Question: In verses 1-7 what specific instructions did God give to Moses concerning the selection of the sacrificial animal victim and in offering it in sacrifice?
*The lamb or kid was to be not older than a year and not younger than 8 days (Ex 22:29; Lev 22:27). According to Flavius Josephus a minimum 10 people and not more than 20 was defined as a household (Wars 6.9.3), and according to the instructions for the Passover sacrifice in the Mishnah, the households and the animals were divided into three divisions and into groups of no fewer than 30 people each (Mishnah: Pesahim, 64b).
Please read Exodus 12:8-13: Instructions to Moses for the Eating of the Sacred Meal
12:8That night, the flesh must be eaten, roasted over the fire; it must be eaten with unleavened bread and bitter herbs. 9Do not eat any of it raw or boiled in water, but roasted over the fire, with the head, feet and entrails. 10You must not leave any of it over till the morning: whatever is left till morning you must burn. 11This is how you must eat it: with a belt round your waist, your sandals on your feet and your staff in your hand. You must eat it hurriedly: it is a Passover in Yahweh's honor. 12That night, I shall go through [pass over the land of] Egypt and strike down all the first-born in Egypt, man and beast alike, and shall execute justice on all the gods of Egypt, I, Yahweh! 13The blood will be a sign for you on the houses where you are. When I see the blood I shall pass over you, and you will escape the destructive plague when I strike Egypt.
Question: What was the purpose of the tenth plague judgment? Quote the significant verse.
Answer: To execute God's judgment on the false gods of Egypt in which the Egyptians would offer up the unwilling sacrifice of the firstborn: That night, I shall go through [pass over the land of] Egypt and strike down all the first-born in Egypt, man and beast alike, and shall execute justice on all the gods of Egypt, I, Yahweh!
Question: How was the sacrifice to be prepared and what were the other commands God gave to Moses concerning the sacred meal of the Passover victim which was to be offered in Yahweh's honor in celebration of Israel's coming redemption? See Exodus 12:7-11.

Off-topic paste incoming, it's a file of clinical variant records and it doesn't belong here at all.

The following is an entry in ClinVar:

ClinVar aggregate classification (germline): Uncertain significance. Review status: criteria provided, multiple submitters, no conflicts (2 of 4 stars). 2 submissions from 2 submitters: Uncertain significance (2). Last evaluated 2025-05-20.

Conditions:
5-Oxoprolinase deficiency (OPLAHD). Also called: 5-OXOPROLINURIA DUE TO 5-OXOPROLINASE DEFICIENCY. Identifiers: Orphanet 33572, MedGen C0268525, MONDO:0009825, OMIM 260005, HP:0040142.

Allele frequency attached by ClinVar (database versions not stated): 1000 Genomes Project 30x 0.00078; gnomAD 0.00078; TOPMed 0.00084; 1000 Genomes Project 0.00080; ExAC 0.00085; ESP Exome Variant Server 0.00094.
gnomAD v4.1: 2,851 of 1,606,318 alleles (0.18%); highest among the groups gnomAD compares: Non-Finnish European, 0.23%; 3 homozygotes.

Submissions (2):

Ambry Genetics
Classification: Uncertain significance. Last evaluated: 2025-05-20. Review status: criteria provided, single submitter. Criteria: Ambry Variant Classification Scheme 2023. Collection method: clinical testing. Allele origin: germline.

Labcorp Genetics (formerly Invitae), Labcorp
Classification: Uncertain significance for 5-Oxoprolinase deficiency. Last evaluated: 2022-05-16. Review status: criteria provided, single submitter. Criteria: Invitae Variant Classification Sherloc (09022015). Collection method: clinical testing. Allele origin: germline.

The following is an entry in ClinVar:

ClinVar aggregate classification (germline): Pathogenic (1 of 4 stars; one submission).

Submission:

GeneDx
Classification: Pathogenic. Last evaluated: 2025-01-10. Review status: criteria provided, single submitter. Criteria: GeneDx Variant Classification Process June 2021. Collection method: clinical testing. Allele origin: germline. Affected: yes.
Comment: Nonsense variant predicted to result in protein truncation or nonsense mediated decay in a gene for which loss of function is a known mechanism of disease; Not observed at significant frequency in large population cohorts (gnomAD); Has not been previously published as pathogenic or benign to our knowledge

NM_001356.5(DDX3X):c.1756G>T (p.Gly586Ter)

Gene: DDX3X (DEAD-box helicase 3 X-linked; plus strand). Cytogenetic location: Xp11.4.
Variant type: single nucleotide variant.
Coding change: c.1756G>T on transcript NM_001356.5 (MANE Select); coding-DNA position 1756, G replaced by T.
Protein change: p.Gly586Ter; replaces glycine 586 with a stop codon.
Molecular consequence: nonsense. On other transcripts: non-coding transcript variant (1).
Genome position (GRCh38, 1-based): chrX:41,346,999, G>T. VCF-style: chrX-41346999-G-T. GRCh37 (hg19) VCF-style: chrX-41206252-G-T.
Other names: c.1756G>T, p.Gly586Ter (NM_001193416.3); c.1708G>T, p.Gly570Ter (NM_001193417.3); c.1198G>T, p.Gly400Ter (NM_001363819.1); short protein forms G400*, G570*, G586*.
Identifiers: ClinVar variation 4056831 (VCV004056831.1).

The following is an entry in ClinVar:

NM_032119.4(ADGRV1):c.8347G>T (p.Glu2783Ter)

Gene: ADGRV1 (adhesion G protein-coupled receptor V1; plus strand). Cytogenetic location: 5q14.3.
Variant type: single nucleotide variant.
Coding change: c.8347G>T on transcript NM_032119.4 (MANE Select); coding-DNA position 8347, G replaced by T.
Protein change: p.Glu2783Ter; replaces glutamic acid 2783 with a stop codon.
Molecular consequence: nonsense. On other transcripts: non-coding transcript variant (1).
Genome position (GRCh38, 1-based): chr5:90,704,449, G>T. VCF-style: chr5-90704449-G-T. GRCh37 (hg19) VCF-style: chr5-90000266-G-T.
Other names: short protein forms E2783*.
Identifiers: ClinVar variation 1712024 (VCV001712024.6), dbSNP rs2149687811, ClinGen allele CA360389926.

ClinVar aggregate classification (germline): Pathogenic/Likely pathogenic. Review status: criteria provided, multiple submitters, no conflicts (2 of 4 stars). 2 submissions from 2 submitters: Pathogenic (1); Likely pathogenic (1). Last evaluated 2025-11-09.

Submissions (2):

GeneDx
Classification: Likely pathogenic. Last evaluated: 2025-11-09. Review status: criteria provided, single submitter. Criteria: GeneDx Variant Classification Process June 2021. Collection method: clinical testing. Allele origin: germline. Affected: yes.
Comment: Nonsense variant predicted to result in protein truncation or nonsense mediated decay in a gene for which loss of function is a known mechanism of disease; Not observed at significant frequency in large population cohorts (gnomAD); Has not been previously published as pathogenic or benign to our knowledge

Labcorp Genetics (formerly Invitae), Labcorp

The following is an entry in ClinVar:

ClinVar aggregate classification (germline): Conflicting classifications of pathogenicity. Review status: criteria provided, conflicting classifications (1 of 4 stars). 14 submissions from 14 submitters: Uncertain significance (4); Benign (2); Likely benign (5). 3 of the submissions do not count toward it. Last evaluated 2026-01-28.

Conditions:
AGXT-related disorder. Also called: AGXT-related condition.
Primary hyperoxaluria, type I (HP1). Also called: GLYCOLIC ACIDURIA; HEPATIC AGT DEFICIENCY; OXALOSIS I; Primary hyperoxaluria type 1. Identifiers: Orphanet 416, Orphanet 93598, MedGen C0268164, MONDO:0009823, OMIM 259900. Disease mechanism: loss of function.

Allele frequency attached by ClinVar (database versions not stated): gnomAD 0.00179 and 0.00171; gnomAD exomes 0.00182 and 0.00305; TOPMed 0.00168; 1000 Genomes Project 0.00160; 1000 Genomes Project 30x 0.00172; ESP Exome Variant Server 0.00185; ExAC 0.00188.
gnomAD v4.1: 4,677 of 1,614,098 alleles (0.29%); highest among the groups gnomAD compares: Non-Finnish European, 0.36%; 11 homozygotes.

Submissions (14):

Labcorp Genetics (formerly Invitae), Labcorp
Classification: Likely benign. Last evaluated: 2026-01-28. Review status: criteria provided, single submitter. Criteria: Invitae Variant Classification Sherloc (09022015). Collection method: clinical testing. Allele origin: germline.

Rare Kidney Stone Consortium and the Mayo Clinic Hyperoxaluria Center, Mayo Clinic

Question: While the families were eating the sacred meal of the sacrifice, what would be happening throughout Goshen and Egypt?
Answer: Those not protected under the sign of the blood sacrifice of the spotless victim would be struck down, every firstborn man and all firstborn male cattle.
In the Gospel of St. John the countdown to the Passover sacrifice in 30AD is given in John 12:1-2: Sixth days before the Passover, Jesus went to Bethany, where Lazarus was whom he had raised from the dead. They gave a dinner for him there. The next day, after the dinner (Jn 12:12), Jesus rode into the city of Jerusalem "it was Palm (Passion) Sunday (Jn 12:12-19); therefore the dinner with friends in Bethany was on Saturday, the Sabbath.
Question: Remembering that the ancients counted the first day of any series of days as day #1 (this is why Scripture records that Jesus was in the tomb three days from Friday to Sunday), and that six days from the dinner at Bethany was the 14th of Abib/Nisan, the date God commanded for the commemoration of the Passover:
Jesus had dinner with His friends on Saturday, the Sabbath: day #1, He rode into Jerusalem on Sunday: day #2, the next day was day #3: Monday, the day after was day #4: Tuesday, the next day was day #5: Wednesday, and Thursday was the 6th day after the dinner at Bethany and the day of the Passover sacrifice. The 7th day was the Feast of Unleavened Bread that began at sundown on the day of the Passover sacrifice.
That Thursday was the day of the Passover sacrifice agrees with the Synoptic Gospels.
Question: Jesus, the Lamb of God (Jn 1:29) rode into Jerusalem on Palm Sunday, the 10th of Abib/Nisan. What was the significance of the 10th of Abib/Nisan in salvation history?
Answer: It was the day the Passover victims were selected for sacrifice in the first Passover and it was the same day Jesus the Messiah, the Lamb of God, rode into the city of Jerusalem to offer Himself as a sacrifice for the sins of mankind.
The Venerable Bede (672-735 AD) wrote about the link between the Pascal victim being chosen on the 10th of Aviv/Nisan, five days before the Passover sacrifice and Jesus coming into Jerusalem on the 10th of Abib/Nisan: It was commanded that the paschal lamb, by whose immolation the people of Israel were freed from slavery in Egypt, should be selected five days before the Passover, that is, on the tenth day of the month, and immolated on the fourteenth day of the month at sundown [the end of the day]. This signified the one who was going to redeem us by his blood, since five days before the Passover (that is today), accompanied by the great joy and praise of people going ahead and following, he came into God's temple and he was there teaching daily. At last, after five days, having observed up to that point the sacraments of the old Passover, he brought them to perfect fulfillment, and he handed over the new sacraments to his disciples to be observed henceforth.* [Then], having gone out to the Mt. of Olives, he was seized by the Jews and crucified [the next] morning. He redeemed us from the sway of the devil on the very day when the ancient people of the Hebrews cast aside the yoke of slavery under the Egyptians by the immolation of the lamb (Homilies on the Gospels 2.3).